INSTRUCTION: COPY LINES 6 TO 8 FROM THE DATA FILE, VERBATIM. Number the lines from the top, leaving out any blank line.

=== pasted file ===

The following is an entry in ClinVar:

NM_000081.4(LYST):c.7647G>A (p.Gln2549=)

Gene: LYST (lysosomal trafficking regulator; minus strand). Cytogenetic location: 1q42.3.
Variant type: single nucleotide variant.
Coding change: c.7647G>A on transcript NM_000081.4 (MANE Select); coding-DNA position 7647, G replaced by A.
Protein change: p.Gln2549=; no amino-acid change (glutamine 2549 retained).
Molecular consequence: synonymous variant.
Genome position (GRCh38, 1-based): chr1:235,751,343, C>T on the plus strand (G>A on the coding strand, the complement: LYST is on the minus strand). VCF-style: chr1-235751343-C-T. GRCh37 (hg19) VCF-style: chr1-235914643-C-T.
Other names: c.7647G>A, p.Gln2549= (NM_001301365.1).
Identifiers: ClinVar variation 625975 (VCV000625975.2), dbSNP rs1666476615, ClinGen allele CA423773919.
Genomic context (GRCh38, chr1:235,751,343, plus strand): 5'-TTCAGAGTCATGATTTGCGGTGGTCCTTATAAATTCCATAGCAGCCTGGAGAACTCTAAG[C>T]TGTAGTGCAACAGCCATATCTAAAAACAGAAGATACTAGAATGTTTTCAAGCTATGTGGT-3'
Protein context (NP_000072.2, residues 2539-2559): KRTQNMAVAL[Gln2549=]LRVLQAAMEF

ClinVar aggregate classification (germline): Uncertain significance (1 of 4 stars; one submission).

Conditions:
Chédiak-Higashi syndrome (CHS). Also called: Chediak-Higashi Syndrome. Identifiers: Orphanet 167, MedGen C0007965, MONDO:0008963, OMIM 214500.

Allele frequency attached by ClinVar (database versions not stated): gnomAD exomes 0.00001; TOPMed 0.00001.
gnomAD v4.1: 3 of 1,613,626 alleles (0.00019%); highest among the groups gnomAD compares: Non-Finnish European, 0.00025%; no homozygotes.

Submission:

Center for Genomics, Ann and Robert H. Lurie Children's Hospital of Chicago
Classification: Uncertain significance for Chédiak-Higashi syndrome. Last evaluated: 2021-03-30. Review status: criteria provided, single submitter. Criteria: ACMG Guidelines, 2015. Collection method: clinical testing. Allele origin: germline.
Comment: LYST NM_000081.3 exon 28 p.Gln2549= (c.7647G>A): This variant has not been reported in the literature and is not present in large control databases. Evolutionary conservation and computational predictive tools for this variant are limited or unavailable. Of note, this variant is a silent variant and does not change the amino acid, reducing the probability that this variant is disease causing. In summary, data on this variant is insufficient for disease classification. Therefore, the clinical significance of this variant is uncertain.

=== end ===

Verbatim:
Protein change: p.Gln2549=; no amino-acid change (glutamine 2549 retained).
Molecular consequence: synonymous variant.
Genome position (GRCh38, 1-based): chr1:235,751,343, C>T on the plus strand (G>A on the coding strand, the complement: LYST is on the minus strand). VCF-style: chr1-235751343-C-T. GRCh37 (hg19) VCF-style: chr1-235914643-C-T.